When Rick & Morty spoofed the Terminator franchise, the Adult Swim hit proved that time travel was good for comedy but hard to take seriously.
The Terminator franchise has always struggled to make sense of its knotty chronology, something that Rick & Morty poked fun at when the show finally offered a time travel story in season 4. Rick & Morty has parodied pretty much every sci-fi convention in existence across its 5 seasons. The Adult Swim hit, which began life as a ribald Back to the Future parody, uses its sci-fi trappings to mock the genre’s familiar conventions and subvert the tropes that consistently reoccur throughout its many movies and TV shows.
As a result, some fans have been surprised by how few time travel adventures the titular duo have gone on. Admittedly, Rick & Morty’s season 2 premiere did address this (via a memorable parody of Stephen King’s The Langoliers), but the series has largely steered clear of time travel as a story device both before and since. However, the reason for Rick & Morty’s approach to this is clearly outlined in “Rattlestar Ricklactica” (season 4, episode 5)—and it is one that a specific sci-fi blockbuster franchise could do with learning a lesson from.
Later in the season, during the action of the critically-acclaimed “The Vat of Acid Episode” (season 4, episode 8), Rick & Morty’s titular antihero Rick claims he didn’t respect time travel stories “or anything else Ant-man and the Wasp did,” and “Rattlestar Ricklactica” proves this storytelling approach right. It is hard to deny that Rick’s “Vat of Acid Episode” antics make him a hypocrite, but when it comes to avoiding time travel plots, the character is right on the money. After all, it only takes a few moments for the plot of “Rattlestar Ricklactica” to descend into absurdity once time travel becomes involved, and the episode’s spoof of the Terminator movies ends up not only proving that Rick & Morty is correct to avoid time travel, but also that the Terminator franchise could do with simplifying its indecipherable plots.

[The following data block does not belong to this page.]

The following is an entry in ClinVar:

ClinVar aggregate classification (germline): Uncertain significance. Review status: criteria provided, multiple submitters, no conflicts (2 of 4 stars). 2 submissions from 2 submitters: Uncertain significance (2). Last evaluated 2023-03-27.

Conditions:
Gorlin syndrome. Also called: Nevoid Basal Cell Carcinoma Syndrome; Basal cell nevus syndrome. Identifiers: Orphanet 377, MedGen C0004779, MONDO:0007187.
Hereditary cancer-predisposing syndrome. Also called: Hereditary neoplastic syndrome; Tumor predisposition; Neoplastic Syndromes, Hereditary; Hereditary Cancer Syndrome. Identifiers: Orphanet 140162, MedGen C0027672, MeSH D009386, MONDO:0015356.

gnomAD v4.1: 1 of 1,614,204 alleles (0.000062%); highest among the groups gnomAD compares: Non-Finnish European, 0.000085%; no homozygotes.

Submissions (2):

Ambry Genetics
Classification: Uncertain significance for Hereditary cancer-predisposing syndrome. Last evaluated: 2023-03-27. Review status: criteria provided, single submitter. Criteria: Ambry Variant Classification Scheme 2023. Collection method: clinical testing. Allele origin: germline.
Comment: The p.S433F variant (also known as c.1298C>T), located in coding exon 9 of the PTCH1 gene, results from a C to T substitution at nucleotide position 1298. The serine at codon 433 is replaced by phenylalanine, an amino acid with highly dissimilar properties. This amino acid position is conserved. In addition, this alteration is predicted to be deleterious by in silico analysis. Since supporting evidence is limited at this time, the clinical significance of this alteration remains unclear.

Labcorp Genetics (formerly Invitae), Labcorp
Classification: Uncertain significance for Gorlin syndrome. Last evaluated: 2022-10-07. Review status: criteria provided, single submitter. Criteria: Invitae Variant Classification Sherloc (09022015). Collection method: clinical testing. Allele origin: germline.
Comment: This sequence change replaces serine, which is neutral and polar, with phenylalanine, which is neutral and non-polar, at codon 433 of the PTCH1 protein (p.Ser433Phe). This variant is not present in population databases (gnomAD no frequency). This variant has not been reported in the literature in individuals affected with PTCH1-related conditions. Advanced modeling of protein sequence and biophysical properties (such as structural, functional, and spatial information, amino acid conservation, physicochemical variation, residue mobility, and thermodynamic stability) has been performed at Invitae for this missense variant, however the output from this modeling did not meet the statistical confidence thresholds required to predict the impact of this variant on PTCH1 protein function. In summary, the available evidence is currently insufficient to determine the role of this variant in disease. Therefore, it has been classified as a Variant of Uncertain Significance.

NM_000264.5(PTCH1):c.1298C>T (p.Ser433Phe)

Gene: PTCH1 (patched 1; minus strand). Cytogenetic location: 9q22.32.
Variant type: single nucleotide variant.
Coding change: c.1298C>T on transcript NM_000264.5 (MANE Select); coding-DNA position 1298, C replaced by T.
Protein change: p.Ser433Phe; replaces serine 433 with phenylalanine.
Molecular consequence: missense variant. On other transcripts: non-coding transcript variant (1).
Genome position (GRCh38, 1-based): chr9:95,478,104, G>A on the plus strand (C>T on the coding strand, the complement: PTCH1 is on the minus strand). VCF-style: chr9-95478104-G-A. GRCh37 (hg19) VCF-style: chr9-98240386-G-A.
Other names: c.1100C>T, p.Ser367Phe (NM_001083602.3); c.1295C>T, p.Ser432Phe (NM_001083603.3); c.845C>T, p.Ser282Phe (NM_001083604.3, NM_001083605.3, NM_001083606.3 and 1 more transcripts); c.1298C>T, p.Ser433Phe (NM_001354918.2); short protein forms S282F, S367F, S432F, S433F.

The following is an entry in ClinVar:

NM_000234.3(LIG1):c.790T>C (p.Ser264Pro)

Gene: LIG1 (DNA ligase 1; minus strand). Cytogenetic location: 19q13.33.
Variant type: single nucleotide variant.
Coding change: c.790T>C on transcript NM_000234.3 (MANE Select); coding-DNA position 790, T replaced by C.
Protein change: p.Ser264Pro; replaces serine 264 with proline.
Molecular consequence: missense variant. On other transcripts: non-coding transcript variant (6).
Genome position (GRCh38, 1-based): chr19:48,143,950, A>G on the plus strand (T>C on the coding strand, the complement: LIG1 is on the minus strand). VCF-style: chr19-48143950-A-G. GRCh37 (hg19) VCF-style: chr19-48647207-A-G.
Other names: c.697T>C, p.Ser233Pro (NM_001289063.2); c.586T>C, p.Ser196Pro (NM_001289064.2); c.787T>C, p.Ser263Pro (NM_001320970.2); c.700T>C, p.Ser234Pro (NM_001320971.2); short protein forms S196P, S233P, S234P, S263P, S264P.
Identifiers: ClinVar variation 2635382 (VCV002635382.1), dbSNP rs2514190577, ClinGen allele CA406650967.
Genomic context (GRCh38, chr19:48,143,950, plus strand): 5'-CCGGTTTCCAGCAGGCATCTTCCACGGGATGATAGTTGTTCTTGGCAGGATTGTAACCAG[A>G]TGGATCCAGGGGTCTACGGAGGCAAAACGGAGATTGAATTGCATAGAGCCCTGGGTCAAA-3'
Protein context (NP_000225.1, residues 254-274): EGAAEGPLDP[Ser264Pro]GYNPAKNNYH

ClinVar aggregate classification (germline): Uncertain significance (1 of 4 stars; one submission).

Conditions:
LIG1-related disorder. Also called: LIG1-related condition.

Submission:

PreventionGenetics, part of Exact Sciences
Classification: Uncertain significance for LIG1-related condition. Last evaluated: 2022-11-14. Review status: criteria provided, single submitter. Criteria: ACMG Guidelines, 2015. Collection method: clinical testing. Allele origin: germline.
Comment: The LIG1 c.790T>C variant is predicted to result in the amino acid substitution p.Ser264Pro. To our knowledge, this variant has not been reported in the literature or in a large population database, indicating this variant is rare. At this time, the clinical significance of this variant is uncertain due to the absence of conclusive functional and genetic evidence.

“Rattlestar Ricklactica”’S Time Travel Explained
The complex plot of “Rattlestar Ricklactica” starts with Morty being bitten by a space snake, feeling bad about killing it and trying to replace the reptile with one from the earth. This prompts a string of surreal misadventures that eventually culminate in robotic snake assassins being sent back in time to kill Morty before he can intervene in their civilization, much like the original T-800’s mission in 1984’s The Terminator. However, soon further robotic snake assassins are then sent back to protect Morty from the first set of killer snakes, only for yet another set of killer snakes to show up and kill these protectors, and so on.
This back-and-forth mimics the action of the Terminator franchise’s many complicated, timeline-hopping installments, but with one vital difference. Here, the time travelers are wordless snakes communicating entirely in hisses and, thanks to the truncated runtime of Rick & Morty’s 20-minute episodes, each time traveler appears in time to kill and replace another every few seconds. Soon, the Smith home is swarming with snakes modeled on Terminator 2: Judgement Day’s T-1000, the original T-800, and reptilian spins on every other iteration of the famous android assassin. This eventually results in Rick indirectly informing the Time Cops (the Langolier-spoofing bureaucrats last seen in Rick & Morty’s season 2 premiere), who set the space-time continuum right—but not before Rick and Morty are stuck cleaning up a massive mess left behind by the intersecting timelines.